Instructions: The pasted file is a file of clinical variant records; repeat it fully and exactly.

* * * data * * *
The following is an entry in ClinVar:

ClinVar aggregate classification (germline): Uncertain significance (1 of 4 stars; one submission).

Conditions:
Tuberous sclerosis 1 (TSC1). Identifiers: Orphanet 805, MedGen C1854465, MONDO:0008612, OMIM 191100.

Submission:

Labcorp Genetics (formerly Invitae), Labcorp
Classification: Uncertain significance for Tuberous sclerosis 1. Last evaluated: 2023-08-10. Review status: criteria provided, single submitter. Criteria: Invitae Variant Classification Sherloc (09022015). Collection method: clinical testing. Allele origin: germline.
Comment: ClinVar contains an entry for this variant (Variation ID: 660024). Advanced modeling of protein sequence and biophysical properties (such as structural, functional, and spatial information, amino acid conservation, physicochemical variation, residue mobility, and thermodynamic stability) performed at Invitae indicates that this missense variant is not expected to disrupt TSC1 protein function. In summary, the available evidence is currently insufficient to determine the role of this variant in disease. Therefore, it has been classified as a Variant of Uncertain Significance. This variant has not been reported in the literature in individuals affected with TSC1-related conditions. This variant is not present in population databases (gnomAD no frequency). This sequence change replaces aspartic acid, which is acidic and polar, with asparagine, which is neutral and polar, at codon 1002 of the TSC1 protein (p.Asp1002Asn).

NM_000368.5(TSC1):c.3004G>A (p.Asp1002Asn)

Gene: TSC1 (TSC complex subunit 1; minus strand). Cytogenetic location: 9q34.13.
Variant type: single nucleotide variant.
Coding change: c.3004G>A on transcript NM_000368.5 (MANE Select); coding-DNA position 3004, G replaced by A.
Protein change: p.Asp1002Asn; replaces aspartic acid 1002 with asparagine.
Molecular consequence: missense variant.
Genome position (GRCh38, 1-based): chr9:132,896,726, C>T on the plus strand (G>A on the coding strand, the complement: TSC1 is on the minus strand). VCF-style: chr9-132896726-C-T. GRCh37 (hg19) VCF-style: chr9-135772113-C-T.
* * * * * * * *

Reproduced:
The following is an entry in ClinVar:

ClinVar aggregate classification (germline): Uncertain significance (1 of 4 stars; one submission).

Conditions:
Tuberous sclerosis 1 (TSC1). Identifiers: Orphanet 805, MedGen C1854465, MONDO:0008612, OMIM 191100.

Submission:

Labcorp Genetics (formerly Invitae), Labcorp
Classification: Uncertain significance for Tuberous sclerosis 1. Last evaluated: 2023-08-10. Review status: criteria provided, single submitter. Criteria: Invitae Variant Classification Sherloc (09022015). Collection method: clinical testing. Allele origin: germline.
Comment: ClinVar contains an entry for this variant (Variation ID: 660024). Advanced modeling of protein sequence and biophysical properties (such as structural, functional, and spatial information, amino acid conservation, physicochemical variation, residue mobility, and thermodynamic stability) performed at Invitae indicates that this missense variant is not expected to disrupt TSC1 protein function. In summary, the available evidence is currently insufficient to determine the role of this variant in disease. Therefore, it has been classified as a Variant of Uncertain Significance. This variant has not been reported in the literature in individuals affected with TSC1-related conditions. This variant is not present in population databases (gnomAD no frequency). This sequence change replaces aspartic acid, which is acidic and polar, with asparagine, which is neutral and polar, at codon 1002 of the TSC1 protein (p.Asp1002Asn).

NM_000368.5(TSC1):c.3004G>A (p.Asp1002Asn)

Gene: TSC1 (TSC complex subunit 1; minus strand). Cytogenetic location: 9q34.13.
Variant type: single nucleotide variant.
Coding change: c.3004G>A on transcript NM_000368.5 (MANE Select); coding-DNA position 3004, G replaced by A.
Protein change: p.Asp1002Asn; replaces aspartic acid 1002 with asparagine.
Molecular consequence: missense variant.
Genome position (GRCh38, 1-based): chr9:132,896,726, C>T on the plus strand (G>A on the coding strand, the complement: TSC1 is on the minus strand). VCF-style: chr9-132896726-C-T. GRCh37 (hg19) VCF-style: chr9-135772113-C-T.